Access is an important factor when it comes to making decisions for the business. Carissa made it clear that she wants “people, the average person, to be able to buy our tea or elderberry syrup, and not just wealthy people.” So while they search for the best way to get high quality, affordable herbs locally, the next step for Town Farm Tonics is to look at what herbs they can swap out for local or buy direct from farmers. They have even bought seed stock for a local farmer to grow horseradish for them, and they hope to grow their own elderberries soon as well. Adam said that they both “take very seriously what it means to be a sustainable business, or a regenerative business, and it’s not just having solar panels on your building. It’s actually making every purchase of your product support a farmer or support conservation or agricultural preservation.”

Hot Immuni-Toddy recipe here.

Their products can be found in select stores and on their website, but in the future, Carissa hopes to have their own commercial kitchen with retail space and apothecary. Still a practicing herbalist herself, she often does consultations and has realized that there are not many apothecaries around where people can get single loose-leaf herbs or tinctures. Carissa predicts that Town Farm Tonics should be offering them soon, in addition to developing more products.

Blazing the Trail

Town Farm Tonics is best known for their popular elderberry syrup and fire cider, but they want to expand their product line to include more herbal syrups and vinegars. Adam and Carissa’s mission is to be a bridge to herbalism and help people see it as something that is not only for experts, or some far-out fad. Carissa believes “it’s something that should be a part of everyone’s everyday life, and so the elderberry syrup and fire cider are really easy first steps into that world.”

Elderberry syrup is used to support the immune system, making it stronger and more resilient, while fire cider is mainly used for congestion-related issues like clearing up a stuffy nose as well as providing surface immunity to pathogens. They are currently in the process of trying out test batches of new tonics and predict that they’ll be rolling them out in the next year.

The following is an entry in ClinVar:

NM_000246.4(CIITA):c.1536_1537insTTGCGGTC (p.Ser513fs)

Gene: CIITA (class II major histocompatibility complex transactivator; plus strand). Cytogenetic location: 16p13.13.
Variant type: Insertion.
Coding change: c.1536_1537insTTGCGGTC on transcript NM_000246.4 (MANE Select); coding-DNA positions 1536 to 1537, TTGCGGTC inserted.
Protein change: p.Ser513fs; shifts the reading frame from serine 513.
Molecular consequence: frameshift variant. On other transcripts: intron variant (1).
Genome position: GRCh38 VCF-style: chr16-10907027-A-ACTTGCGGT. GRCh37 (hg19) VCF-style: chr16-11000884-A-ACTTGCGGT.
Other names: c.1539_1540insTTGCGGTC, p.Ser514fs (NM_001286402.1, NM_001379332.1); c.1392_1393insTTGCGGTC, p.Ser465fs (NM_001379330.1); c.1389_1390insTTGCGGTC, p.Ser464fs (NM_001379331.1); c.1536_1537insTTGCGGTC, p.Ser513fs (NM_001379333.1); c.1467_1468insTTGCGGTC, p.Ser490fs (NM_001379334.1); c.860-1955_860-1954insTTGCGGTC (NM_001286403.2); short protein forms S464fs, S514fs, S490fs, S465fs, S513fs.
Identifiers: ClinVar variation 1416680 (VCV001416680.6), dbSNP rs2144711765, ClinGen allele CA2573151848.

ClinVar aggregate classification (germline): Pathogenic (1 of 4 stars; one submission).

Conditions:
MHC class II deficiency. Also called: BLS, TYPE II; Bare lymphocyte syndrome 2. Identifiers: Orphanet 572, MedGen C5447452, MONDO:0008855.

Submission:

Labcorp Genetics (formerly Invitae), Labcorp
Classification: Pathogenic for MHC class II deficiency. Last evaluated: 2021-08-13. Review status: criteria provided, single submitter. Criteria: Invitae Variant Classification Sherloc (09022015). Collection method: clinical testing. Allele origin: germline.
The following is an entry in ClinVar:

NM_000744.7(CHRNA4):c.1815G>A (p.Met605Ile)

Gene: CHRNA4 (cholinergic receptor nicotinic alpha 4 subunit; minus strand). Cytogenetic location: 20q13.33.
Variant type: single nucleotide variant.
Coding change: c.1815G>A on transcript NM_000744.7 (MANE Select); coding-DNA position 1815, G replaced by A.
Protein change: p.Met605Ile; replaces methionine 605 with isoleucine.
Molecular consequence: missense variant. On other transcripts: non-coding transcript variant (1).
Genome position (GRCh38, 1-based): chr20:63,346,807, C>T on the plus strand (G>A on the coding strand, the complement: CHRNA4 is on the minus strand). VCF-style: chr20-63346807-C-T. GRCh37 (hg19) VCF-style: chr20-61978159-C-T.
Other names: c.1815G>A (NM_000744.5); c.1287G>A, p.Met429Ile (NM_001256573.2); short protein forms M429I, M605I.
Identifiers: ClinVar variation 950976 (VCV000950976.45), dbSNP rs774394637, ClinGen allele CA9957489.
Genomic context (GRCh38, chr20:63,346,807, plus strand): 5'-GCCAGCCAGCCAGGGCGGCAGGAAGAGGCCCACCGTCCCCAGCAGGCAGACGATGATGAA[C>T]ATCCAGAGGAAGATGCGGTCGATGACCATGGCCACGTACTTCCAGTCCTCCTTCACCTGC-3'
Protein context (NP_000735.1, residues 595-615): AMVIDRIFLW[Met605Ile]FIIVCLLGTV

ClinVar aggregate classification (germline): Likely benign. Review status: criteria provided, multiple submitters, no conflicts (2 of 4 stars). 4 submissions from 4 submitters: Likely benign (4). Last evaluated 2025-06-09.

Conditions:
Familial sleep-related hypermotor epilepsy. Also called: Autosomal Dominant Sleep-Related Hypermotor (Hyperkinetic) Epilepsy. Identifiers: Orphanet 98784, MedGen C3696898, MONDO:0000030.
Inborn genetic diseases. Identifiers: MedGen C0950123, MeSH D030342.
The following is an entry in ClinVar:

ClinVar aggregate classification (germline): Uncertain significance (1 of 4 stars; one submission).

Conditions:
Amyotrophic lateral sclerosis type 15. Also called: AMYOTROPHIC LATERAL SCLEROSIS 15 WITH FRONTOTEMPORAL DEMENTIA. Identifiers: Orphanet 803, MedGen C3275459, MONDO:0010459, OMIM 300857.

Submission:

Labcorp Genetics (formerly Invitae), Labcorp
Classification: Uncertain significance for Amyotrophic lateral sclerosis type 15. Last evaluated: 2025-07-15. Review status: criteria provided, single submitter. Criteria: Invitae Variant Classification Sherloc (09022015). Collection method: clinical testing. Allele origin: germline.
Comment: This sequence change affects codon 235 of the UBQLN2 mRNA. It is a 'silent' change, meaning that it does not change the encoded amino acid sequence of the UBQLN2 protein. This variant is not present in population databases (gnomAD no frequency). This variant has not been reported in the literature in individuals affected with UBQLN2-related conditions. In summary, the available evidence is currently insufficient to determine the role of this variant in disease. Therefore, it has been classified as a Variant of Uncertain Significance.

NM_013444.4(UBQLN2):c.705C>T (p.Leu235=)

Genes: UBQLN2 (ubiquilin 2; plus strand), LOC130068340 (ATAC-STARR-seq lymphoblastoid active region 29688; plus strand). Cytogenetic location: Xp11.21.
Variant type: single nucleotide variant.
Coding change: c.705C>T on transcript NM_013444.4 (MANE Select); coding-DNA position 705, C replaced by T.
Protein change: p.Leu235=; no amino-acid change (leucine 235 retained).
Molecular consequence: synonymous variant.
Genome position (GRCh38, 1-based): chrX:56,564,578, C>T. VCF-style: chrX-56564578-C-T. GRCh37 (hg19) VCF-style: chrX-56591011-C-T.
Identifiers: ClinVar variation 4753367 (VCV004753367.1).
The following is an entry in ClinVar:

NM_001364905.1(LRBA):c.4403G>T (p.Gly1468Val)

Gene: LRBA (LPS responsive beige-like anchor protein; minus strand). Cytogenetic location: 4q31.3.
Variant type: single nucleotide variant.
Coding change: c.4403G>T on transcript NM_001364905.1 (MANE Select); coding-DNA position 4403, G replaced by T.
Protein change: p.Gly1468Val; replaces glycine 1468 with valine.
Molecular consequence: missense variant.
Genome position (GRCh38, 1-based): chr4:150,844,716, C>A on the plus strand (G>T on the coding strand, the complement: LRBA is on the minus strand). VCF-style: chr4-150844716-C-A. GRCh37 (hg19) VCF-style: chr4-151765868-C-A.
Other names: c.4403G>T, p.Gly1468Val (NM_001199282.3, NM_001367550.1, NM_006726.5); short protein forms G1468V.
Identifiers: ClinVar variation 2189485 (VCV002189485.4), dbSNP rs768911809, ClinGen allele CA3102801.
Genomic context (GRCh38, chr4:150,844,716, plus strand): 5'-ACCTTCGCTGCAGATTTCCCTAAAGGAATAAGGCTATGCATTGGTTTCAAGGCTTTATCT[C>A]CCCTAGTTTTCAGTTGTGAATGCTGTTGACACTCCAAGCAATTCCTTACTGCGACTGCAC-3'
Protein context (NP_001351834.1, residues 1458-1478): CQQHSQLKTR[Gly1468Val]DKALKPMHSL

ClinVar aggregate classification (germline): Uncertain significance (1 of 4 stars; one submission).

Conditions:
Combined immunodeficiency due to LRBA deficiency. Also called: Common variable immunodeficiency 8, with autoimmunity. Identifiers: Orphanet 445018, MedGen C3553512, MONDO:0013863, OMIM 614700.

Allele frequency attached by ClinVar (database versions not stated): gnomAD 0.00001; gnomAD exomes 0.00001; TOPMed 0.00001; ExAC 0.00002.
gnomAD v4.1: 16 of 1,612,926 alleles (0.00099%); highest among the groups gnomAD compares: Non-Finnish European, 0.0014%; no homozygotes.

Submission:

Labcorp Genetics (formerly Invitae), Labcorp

Photo provided by Town Farm Tonics.

When asked if they have any plans to expand their business, Carissa and Adam were very adamant that while they want to expand from where they are right now, they have no intention of going beyond New England. Their perspective is that herbalism is a regional, local practice.

Carissa explained, “I wouldn’t want to see our products in the South or in the Midwest or California because I’d rather see herbalists there making their own versions of the products and selling it within their communities. So that’s part of our vision being a regenerative business, that we can really keep our products local and keep them a high enough quality that people are buying them and supporting us, but that we’re not taking away opportunities from herbalists in other places.” Just as with anything else, people should be consuming products that are locally grown or raised.


At the end of the day, Carissa believes that herbs are just like food. When she was in Fiji, she saw many things that may seem strange in western society, such as bringing infused herbal oils and teas to a new mother and her baby, but are viewed as just normal life there. She claims that when you “break down herbalism it just kinda fits with western medicine really well because it is really specific nutrition. It helps your body do what it needs to do—it’s not curing your disease, it’s just helping your immune system work better, or helping your digestive system balance itself out, or helping your nervous system be stronger and more resilient.”

At Town Farm Tonics they like to focus on herbs that most people will recognize. Wild plants like nettles, dandelions, and elder or commonly cultivated plants like lemon balm or mint are often incorporated into their products. Their hope is that all their products are educational and inspiring.

Perhaps a customer will look at the back of a bag of tea and recognize the plants listed and want to grow them themselves. Or maybe on a walk or in a friend’s backyard, they’ll recognize plants they hadn’t known about before. Ultimately, Town Farm Tonics hopes that their customers will take the connection to plants that they’re providing and be inspired to bring it out into the rest of their lives.

Town Farm Tonics
(508) 642-5539